The state of North Carolina has become a coveted battleground state for the 2020 Presidential election. Depending how the voting numbers inevitably fall could make or break either one of the candidates. This election will also show the world what North Carolina is made of; what we value, and what North Carolinians would like to see for themselves and their bretheren moving forward. Good or bad, this election will say much about the people who live here.
I have deep roots in North Carolina. My father was born and
raised here. It was my grandparent’s home. My ancestors were enslaved in this
state. The racial climate was why my father fled North Carolina. He’d been fourteen
the first time he was picked up and held by Durham police. He’d been walking
home from the local golf club where he had worked a summer job caddying for the
club’s wealthy, white members. He’d made two dollars that day and was excited
to take his earnings home to his mother. It brought him joy to feel like he could
contribute to the home and help his family.
For three days he sat in a jail cell, no one knowing where
he was. When they found him, they were never told why he was being held. One of
the officers stole his two dollars, telling him he’d have no use for it where
he was going. He was eventually released, never charged, and no one apologized
for their actions. He was admonished to remember his place and he was called
the N-word as if it were his name. It would not be the last time the local
authorities harassed him for no reason. He learned early that being a black
male in the South could easily be a detriment to his health.
A year later, at the age of fifteen, he enlisted in the US
Army. He lied about his age and his mother signed the papers for him to go.
Both he and my grandmother believed he would be safer with Uncle Sam. Military
service took him to Germany where he learned a language and a trade. When he
returned to the states, he headed north, landing in Connecticut where he met
and married my mother. She had been a transplant from South Carolina herself
and they bonded over their southern roots.
My father left North Carolina in his rearview mirror,
returning only for funerals, the occasional wedding, and holidays to visit with
elderly relatives who had stayed. Despite his misgivings about North Carolina,
the decision to return after retirement was an easy one. He was a self-made
man, financially solvent, with adult children. He was able to pay cash for his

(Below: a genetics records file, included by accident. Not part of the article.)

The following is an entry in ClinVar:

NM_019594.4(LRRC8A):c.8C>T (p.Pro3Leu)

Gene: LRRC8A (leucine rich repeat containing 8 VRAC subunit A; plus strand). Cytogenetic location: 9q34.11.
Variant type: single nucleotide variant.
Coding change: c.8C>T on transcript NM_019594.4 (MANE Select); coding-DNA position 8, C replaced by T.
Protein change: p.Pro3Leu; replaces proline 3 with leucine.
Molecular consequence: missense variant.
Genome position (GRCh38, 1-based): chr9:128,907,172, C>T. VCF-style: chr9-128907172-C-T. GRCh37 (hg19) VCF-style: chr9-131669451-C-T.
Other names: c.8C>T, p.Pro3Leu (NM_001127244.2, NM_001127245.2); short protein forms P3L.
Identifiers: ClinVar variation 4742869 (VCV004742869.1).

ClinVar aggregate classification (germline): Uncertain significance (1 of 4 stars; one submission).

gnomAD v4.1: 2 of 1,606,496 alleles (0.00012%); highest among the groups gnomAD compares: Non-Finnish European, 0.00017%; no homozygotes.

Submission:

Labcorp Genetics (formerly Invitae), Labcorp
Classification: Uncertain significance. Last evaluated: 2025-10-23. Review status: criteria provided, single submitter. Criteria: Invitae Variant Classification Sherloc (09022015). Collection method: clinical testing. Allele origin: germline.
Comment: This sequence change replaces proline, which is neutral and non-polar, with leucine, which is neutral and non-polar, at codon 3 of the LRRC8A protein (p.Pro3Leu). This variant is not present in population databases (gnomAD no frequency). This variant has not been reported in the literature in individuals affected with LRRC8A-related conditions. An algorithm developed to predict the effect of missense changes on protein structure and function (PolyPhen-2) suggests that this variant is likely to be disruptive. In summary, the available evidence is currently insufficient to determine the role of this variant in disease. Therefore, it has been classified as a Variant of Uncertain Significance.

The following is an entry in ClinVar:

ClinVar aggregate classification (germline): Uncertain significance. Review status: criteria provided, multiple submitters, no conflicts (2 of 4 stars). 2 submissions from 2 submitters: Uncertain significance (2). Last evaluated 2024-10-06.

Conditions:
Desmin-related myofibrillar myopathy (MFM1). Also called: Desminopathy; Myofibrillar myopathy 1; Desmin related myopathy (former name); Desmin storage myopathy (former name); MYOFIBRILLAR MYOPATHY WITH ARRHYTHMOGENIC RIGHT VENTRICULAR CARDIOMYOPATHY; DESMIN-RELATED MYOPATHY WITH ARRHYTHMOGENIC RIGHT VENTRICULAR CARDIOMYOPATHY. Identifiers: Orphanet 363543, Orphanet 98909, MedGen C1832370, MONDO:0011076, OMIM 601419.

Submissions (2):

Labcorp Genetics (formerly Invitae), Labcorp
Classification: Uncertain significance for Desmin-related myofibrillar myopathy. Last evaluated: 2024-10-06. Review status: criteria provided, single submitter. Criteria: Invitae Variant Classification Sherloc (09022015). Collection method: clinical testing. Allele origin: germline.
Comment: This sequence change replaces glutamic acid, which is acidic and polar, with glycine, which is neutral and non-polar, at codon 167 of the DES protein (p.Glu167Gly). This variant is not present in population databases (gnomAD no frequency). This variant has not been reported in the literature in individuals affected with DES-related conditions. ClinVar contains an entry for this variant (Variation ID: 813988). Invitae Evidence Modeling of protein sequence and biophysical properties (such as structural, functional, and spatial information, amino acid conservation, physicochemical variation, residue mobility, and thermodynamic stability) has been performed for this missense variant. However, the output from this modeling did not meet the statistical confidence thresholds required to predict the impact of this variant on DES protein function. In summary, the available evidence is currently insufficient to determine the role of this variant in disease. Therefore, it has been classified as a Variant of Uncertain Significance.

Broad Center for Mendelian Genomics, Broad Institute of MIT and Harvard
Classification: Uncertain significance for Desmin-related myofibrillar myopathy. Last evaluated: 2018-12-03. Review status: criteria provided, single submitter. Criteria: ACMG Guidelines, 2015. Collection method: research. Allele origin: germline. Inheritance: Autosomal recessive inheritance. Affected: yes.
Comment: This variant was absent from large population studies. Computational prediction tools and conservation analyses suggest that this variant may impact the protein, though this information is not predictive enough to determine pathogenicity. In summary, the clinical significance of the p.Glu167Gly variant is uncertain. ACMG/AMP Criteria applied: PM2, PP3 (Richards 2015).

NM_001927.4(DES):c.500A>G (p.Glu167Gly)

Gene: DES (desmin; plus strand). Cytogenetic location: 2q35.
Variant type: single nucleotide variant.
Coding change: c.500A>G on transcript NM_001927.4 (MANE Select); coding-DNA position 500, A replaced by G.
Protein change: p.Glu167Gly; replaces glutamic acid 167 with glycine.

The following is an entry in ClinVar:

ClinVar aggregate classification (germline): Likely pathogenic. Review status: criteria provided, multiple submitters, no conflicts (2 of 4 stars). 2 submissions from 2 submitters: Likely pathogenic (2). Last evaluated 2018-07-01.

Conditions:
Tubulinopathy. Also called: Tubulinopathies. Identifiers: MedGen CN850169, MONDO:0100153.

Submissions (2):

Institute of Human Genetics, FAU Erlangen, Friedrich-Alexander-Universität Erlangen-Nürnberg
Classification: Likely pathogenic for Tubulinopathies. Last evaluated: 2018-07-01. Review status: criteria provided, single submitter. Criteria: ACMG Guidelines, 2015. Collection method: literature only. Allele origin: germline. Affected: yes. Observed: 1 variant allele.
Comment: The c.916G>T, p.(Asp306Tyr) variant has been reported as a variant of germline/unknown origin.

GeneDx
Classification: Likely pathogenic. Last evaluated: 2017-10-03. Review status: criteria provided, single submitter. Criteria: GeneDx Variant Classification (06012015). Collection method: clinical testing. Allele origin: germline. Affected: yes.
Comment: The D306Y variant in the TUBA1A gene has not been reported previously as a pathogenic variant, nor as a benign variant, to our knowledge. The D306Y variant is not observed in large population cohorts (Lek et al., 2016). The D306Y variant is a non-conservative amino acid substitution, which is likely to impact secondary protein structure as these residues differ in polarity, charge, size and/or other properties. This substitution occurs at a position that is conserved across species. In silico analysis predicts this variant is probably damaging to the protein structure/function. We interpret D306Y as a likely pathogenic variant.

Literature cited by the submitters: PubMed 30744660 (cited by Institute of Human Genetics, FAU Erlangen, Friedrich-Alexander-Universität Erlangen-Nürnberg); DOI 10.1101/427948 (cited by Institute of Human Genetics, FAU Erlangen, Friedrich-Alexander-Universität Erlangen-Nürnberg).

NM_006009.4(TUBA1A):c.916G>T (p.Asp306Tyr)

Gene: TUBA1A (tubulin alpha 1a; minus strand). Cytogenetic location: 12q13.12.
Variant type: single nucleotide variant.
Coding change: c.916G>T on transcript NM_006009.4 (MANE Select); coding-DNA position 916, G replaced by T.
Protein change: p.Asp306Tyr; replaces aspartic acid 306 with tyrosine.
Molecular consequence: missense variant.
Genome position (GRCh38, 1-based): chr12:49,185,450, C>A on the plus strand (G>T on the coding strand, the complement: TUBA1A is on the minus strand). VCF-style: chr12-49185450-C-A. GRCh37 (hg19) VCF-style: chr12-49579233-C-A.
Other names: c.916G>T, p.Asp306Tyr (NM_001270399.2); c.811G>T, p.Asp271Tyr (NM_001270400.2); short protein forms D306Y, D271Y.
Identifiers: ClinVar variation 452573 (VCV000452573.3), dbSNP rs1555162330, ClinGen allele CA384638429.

expansive home and has been able to enjoy the fruits of his labors.
When I announced my decision to move to North Carolina my
father wasn’t overly encouraging. I had a young son and he worried for us in a
way that was disconcerting. To some degree I’d lived a sheltered life. Raised
in a middle class, predominately white community, I had no true sense of the
racism my daddy had endured as a child. What I had faced had been
whole-heartedly different, not as overt or as caustic. No one had dared called
me the N-word to my face. I didn’t know how to prepare for what I might be walking
My first home was in a wonderful neighborhood out in the
country. It was a small town that I instantly loved, affording us a sense of
community where a little boy could run and play and have no fear. I could not
have been happier. I’d rented my home blind, a family friend doing the walk
through with the landlord and taking photographs for me to see. I still
remember the landlord’s surprise when he discovered I was a black woman married
to man who was perceived to be white. But we came with cash and green has
always been bigger than black or white has ever been. He did, however, forewarn
us to be mindful of our neighbor, saying he was racist and didn’t take kindly
to interracial relationships.
Duly frightened, I was mindful to make sure Son-shine stayed
clear of that side of the road and I didn’t go out of my way to be a nice neighbor.
A dog named Jaxx changed that. He was a massive Rottweiler who loved to explore
with his boy. The two would disappear into the woods behind our property for
hours on end. Then one day, Jaxx took off next door to explore. Son-shine chased
after him and I chased after them both. I apologized profusely as the dog and
his boy both climbed the front porch to sit beside the homeowners. Minutes later,
the dog was chewing on a bone, Son-shine had a plate of fresh baked cookies and
we had made new friends. It would be many months later when I would share with
them what had been said, kicking myself for believing what I hadn’t bothered to
learn for myself.
North Carolina became home and I have been glad for it. I’ve
grown here. I’ve watched my son become a man here. I left a toxic relationship
behind, and I found love here. North Carolina has been more good than it has
been bad. But never before have I seen the wealth of racism here that has reared
its head over the last four years. Neighbors have turned on neighbors, strangers
are ugly to each other, and more times than not race is centered around the
conflicts. I fear for my black son, my black husband, and I understand that
this fear is what moved my grandmother to think it safer to send her fifteen
year old son to the military during a time of war than keep him home in a state
that did not value his black life.
I worry that North Carolina will not rise above the fray. I
fear the hatred that is suddenly running amuck will be validated if the state
remains polarized. I don’t trust that the voices of reason have been heard over
the chatter of insanity that’s become so prevalent. I’m scared that this state
will cease to be home to many of us who have loved it here. But mostly, I worry
that North Carolina will soon be a battleground for far more than this